How to create effective health-related content for young people
There is significant demand from young people for reliable online information about the health issues affecting their lives, according to a new study.
Researchers in the US found that teenagers regularly turn to the internet to answer questions about diet, mental health, sexually-transmitted-diseases, puberty and other concerns.
But organisations looking to meet this demand with their own helpful and useful health-related content might want to focus their promotional efforts on search engines, video and mobile rather than social media.
Privacy concerns put teens off Facebook
The research team at Northwestern University found that 88 per cent of teenagers did not feel comfortable discussing health issues with their Facebook friends.
This reluctance is likely to reduce the effectiveness of social media campaigns that rely on the content members share to present the most relevant organic links and paid ads.
Young people are keen to research issues with their health with a degree of anonymity. More than two thirds said they were concerned about privacy issues and 70 per cent said they didn’t want to see ads related to the topics or questions they were searching on.
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This makes organic search an important channel for content creators. If organisations want their health content found by a demographic that’s nervous about asking questions on Facebook and hostile to paid ads, they’ll need to make sure that content is search-friendly.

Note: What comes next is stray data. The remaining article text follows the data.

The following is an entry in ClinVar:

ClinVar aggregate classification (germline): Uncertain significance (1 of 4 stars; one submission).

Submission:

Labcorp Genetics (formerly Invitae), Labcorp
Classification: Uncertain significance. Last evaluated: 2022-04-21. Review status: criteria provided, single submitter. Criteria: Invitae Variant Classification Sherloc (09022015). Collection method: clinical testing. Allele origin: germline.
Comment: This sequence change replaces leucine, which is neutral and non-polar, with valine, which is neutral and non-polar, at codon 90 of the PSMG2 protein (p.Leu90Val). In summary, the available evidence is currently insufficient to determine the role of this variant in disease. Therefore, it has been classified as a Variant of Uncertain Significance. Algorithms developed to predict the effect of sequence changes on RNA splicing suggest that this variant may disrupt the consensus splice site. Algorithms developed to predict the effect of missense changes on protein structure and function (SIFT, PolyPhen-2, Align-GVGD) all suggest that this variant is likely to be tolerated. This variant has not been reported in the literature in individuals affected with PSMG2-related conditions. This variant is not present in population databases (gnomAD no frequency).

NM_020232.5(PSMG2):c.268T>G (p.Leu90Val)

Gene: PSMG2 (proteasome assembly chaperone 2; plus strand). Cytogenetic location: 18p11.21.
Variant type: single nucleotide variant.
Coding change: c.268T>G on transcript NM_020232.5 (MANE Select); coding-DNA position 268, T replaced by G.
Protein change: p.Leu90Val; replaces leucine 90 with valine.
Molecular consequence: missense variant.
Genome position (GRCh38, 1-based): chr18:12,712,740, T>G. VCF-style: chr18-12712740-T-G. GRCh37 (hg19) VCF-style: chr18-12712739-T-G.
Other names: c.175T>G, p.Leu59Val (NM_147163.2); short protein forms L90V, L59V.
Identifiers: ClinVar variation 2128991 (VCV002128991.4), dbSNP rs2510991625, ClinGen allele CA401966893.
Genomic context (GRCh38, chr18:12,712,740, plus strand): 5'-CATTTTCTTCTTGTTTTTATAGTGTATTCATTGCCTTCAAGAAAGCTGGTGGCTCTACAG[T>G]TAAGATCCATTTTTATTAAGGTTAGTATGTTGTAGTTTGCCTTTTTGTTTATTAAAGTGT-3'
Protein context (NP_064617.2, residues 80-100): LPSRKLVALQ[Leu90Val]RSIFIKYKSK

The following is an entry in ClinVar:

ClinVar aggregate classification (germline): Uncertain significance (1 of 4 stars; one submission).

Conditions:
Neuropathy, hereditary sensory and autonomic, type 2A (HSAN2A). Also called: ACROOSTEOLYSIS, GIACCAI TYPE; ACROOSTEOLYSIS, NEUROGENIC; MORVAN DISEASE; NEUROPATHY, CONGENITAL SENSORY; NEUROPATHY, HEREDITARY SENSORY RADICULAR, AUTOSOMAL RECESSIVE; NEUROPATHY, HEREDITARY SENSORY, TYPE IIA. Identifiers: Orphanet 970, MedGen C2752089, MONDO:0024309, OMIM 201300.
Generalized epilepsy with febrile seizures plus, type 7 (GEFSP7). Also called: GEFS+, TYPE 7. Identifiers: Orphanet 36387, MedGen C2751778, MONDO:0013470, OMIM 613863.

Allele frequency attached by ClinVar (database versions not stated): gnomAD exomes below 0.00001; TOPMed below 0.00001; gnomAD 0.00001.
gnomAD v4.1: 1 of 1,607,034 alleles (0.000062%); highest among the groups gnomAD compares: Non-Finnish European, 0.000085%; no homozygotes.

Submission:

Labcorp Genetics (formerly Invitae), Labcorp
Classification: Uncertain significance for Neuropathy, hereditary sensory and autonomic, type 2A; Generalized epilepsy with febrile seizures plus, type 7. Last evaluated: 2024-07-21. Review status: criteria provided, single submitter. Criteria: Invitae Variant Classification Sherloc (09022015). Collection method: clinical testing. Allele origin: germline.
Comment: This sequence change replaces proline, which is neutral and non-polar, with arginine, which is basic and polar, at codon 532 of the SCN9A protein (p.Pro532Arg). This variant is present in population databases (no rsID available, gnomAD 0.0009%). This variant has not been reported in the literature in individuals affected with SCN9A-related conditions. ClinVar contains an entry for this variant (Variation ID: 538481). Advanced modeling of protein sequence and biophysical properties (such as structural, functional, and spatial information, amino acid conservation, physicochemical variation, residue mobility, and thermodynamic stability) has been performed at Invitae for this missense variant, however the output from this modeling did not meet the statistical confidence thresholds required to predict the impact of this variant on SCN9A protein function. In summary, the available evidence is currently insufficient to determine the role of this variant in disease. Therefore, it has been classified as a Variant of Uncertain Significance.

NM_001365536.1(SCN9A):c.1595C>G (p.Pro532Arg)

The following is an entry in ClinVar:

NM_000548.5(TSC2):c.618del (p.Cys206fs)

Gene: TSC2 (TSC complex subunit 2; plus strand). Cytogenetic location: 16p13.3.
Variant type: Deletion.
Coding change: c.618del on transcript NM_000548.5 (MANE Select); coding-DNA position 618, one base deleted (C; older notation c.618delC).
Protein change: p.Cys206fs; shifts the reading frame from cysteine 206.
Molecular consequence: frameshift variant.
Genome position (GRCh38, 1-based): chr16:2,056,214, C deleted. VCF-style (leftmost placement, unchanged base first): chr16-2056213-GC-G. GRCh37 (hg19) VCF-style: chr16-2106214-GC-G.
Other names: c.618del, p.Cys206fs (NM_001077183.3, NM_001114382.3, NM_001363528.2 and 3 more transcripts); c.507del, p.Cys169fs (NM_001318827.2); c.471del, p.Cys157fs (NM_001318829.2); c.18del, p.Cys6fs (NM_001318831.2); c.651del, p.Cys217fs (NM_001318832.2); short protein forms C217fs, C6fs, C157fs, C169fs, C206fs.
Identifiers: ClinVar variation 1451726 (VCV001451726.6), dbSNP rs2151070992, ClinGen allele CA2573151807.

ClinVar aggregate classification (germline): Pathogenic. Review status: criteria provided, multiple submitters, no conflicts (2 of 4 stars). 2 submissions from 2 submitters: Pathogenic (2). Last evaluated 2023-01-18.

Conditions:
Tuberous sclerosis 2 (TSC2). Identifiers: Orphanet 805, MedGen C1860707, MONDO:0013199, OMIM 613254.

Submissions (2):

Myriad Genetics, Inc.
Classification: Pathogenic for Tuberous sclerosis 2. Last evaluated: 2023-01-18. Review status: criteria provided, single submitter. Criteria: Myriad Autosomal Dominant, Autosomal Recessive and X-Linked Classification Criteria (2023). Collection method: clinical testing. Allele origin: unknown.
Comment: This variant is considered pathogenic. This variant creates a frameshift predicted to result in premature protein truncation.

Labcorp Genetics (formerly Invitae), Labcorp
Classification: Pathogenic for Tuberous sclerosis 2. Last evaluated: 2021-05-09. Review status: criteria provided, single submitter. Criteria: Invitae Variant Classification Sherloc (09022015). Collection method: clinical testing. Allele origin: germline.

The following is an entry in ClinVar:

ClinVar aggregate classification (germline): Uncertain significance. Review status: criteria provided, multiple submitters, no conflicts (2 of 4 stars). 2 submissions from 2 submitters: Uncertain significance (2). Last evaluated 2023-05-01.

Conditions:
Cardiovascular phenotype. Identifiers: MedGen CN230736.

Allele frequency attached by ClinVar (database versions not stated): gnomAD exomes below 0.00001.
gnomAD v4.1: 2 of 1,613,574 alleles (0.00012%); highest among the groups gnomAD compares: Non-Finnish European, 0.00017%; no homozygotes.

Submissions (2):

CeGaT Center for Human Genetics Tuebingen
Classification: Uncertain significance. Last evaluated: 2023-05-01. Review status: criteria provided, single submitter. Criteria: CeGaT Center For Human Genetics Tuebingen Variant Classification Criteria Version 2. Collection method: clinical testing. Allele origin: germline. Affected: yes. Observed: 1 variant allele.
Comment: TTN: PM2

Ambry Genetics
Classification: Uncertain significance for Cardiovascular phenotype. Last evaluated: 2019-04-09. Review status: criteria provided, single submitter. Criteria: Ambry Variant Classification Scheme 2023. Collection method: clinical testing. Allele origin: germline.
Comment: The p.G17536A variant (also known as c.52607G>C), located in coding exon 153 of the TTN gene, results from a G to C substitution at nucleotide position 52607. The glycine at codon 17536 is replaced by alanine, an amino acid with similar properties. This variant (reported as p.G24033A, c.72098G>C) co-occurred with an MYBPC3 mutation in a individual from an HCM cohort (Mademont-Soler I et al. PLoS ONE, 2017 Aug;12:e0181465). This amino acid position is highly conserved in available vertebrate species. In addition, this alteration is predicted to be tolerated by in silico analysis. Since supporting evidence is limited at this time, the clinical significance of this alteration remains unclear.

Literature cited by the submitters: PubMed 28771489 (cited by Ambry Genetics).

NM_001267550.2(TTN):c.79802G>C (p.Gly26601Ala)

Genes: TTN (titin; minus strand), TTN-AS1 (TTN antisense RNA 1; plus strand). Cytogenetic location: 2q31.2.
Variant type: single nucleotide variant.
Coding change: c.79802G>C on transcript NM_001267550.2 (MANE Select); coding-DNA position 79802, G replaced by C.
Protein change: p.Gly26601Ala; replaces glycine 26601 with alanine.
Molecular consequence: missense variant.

By creating targeted content that answers very specific questions or really drilling into a particular topic with lots of high quality content, organisations with some value to add can have a strong influence over how young people manage their health.
Video and mobile offer best routes to teens
Original video content offers some great potential, with 20 per cent of the teenagers who participated in the study saying they used YouTube. Mobile could also be a good avenue for content creators to explore. The study revealed that one in five teenagers had downloaded a health-themed smartphone app.
The study suggested that the health-related content that makes it in front of young people seems to be having a positive impact. One third of respondents said they had taken steps to improve their health on the back of their online research.
“We often hear about all the negative things kids are doing online, but teens are using the internet to take care of themselves and others around them,” the researchers said.
Social media much more popular for news
Separate research has suggested young people also rely on the internet as their primary source of information about other topics that interest them, such as breaking news. Here, social media plays a bigger role as privacy concerns are less of an issue.
A study earlier this year revealed that millennials are major consumers of news, with 69 per cent reading or watching stories on a daily basis. Facebook was the first or second most popular gateway to the original source in almost 80 per cent of cases.